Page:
The man who dies in service of his country may be forever "at peace, blest by an English heaven," the "richer dust" of England living, immortal, in the bodies of its soldiers, fallen in faraway lands.
Their uniforms, their psychological and physical health are destroyed. War can not be called sweet but horrible.
Rupert Brooke and Wilfred Owen were both English soldier poets of the First World War, but their poetic output was very different and reflected the chasm that separated them in terms of actual war experience.
His poems of war reflect an attitude held by many early in the war, when thousands of young men rushed to enlist in the hope of winning glory for themselves and their country.
Owen opposes to the idea of fighting in a war. Wilfred Owen focuses on the tragedy of war and the conditions of the soldiers. That shows how the battle has severely damaged the spirits of the soldiers.
He considers this a lie for most soldiers after they see and live the reality of the war as soldiers.
Owen was an active soldier who died in the trenches just a week before the war ended, having seen some of the thickest fighting of the war. If they die on foreign soil, that land will be forever part of England because their soul remains there along with their values and love for England.
However, Brooke never knew what war was like, as he died in His language is vivid, deliberately unpleasant: Generally, one thinks of a soldier as a man full of strength, who looks brave with his uniform and marches confidently to war.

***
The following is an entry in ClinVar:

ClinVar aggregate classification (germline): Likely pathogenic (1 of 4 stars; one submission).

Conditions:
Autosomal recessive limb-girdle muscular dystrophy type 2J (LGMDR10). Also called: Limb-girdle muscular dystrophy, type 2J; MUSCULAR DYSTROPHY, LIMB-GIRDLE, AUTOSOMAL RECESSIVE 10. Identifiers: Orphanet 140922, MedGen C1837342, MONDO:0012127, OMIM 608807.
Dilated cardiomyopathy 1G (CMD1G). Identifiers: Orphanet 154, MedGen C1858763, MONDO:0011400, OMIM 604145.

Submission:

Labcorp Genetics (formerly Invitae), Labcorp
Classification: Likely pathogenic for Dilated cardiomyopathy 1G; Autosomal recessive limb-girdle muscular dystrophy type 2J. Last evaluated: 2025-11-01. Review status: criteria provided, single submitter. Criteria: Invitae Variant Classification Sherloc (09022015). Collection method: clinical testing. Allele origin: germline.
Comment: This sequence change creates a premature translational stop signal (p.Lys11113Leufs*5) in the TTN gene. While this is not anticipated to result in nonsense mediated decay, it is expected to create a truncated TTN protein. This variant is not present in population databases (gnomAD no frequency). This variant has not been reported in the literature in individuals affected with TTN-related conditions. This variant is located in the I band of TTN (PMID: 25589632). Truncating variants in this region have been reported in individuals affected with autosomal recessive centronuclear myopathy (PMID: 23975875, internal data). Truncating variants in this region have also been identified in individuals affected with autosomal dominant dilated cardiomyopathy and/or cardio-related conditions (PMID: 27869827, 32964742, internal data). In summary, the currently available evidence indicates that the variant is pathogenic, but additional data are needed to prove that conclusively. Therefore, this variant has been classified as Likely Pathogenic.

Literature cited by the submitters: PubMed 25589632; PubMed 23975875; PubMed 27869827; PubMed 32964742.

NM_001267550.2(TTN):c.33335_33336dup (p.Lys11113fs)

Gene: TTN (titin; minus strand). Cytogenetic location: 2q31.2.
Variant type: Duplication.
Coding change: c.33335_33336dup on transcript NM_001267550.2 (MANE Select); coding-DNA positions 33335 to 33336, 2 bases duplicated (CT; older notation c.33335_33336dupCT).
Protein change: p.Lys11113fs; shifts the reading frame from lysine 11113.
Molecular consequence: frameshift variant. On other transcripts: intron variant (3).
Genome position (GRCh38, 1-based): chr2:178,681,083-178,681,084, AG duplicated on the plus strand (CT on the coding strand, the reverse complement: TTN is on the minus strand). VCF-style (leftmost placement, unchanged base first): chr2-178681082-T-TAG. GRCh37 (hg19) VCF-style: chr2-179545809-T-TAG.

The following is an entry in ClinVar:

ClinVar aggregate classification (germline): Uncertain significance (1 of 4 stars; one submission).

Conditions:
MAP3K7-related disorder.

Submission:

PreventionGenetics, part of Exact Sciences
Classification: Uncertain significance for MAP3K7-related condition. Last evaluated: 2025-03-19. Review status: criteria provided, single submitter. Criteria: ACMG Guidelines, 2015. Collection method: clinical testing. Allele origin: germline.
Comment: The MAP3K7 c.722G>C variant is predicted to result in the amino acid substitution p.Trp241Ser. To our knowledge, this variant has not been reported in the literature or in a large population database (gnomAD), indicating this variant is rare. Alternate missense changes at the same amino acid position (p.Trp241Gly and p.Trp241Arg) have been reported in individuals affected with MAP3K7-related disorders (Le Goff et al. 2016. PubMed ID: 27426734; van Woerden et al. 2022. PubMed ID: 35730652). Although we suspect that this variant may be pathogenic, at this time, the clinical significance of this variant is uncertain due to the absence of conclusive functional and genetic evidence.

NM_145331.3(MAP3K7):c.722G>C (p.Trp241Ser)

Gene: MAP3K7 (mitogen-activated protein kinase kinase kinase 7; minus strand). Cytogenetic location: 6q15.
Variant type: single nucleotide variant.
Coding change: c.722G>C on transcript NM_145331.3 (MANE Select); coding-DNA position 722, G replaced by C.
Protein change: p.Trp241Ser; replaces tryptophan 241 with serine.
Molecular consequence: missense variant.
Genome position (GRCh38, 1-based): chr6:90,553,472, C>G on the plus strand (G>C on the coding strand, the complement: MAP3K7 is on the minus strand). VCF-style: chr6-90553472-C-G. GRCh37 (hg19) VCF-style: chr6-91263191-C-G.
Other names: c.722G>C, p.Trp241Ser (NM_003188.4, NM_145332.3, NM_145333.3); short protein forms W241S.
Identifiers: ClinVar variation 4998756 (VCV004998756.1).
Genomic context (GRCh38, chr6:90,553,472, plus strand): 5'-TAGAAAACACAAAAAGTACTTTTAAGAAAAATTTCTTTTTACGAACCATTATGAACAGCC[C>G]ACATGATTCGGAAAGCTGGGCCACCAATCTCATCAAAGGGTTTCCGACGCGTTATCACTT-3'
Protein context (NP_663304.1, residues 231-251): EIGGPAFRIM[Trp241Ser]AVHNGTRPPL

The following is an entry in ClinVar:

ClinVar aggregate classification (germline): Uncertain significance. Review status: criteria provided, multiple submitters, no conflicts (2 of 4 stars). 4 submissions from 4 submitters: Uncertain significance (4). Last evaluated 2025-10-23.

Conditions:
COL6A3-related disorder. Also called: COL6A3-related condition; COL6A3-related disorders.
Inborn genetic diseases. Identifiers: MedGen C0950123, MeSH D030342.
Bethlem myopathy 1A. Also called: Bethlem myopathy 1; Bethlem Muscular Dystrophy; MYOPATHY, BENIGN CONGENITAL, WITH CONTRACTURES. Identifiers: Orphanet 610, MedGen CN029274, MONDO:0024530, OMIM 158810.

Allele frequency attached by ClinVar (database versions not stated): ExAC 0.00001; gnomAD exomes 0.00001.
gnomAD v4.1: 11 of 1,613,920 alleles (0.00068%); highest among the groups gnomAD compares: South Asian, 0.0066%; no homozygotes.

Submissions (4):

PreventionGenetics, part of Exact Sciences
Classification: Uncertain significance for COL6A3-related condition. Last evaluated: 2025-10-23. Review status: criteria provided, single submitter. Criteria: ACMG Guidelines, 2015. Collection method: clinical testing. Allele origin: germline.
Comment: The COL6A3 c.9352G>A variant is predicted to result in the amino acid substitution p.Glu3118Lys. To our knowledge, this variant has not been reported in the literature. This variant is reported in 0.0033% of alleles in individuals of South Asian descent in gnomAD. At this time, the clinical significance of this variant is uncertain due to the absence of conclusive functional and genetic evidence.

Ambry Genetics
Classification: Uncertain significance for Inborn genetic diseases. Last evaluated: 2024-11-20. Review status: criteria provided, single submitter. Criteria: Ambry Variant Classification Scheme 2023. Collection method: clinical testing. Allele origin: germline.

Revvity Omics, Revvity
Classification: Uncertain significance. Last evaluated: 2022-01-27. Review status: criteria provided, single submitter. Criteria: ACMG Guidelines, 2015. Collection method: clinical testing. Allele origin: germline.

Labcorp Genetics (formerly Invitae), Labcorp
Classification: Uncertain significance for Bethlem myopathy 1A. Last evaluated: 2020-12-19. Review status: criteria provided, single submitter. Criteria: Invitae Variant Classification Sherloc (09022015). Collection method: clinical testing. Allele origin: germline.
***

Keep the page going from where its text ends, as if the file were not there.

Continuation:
In contrast, Owen tries to make the soldiers look like penniless men and gives a sense of their non-glorified reality. Therefore, his poem is very idealistic.
War and death are the themes of both poems but they are written from different perspectives. Brooke does not describe the horrible nature of death in war and only tells how the soldier honors England by dying while defending the nation.
No clean deaths for these men, but "guttering, choking, drowning," "blood The two poets take different approaches in portraying the effect that war has on the people involved.
Already have an account? His poem condemns those who told "the Old Lie: What Owen shows us is that the idea of war as a heroic quest which can result in an honorable death is an idea that could only be propagated by those who had never known battle.
In fact, Brooke died of a blood infection on his way to the Dardanelles before he had seen action.The Comparison and Contrast“ Dulce et Decorum est,” by Wilfred Owen (available in our book) “The Soldier,” by Rupert Brooke,” by Wilfred Owen and “The Soldier,” by Rupert Brooke I. Introduction A.
Poems are expressions of life through different types of emotions. “Compare and contrast “The Soldier” by Rupert Brooke with “Dulce et Decorum Est” by Wilfred Owen with regard to theme, tone, imagery, diction, metre, etc” The Soldier by Rupert Brooke, and Dulce et Decorum Est by Wilfred Owen are two poems which were written during the First World War, and both being written about this conflict.
The comparison and contrast of "The Soldier" by Rupert Brooke and "Dulce et Decorum" est by Wilfred Owen. The language used by Rupert Brooke and Wilfred Owen, for The Soldier and Dulce Et Decorum Est is vastly different from each other, even though both poems were about war/5(6).
The comparison and contrast of Wilfred Owen's and Rupert Brooke's approaches to the subject of war. The Soldier by Rupert Brooke and Dulce et Decorum Est.
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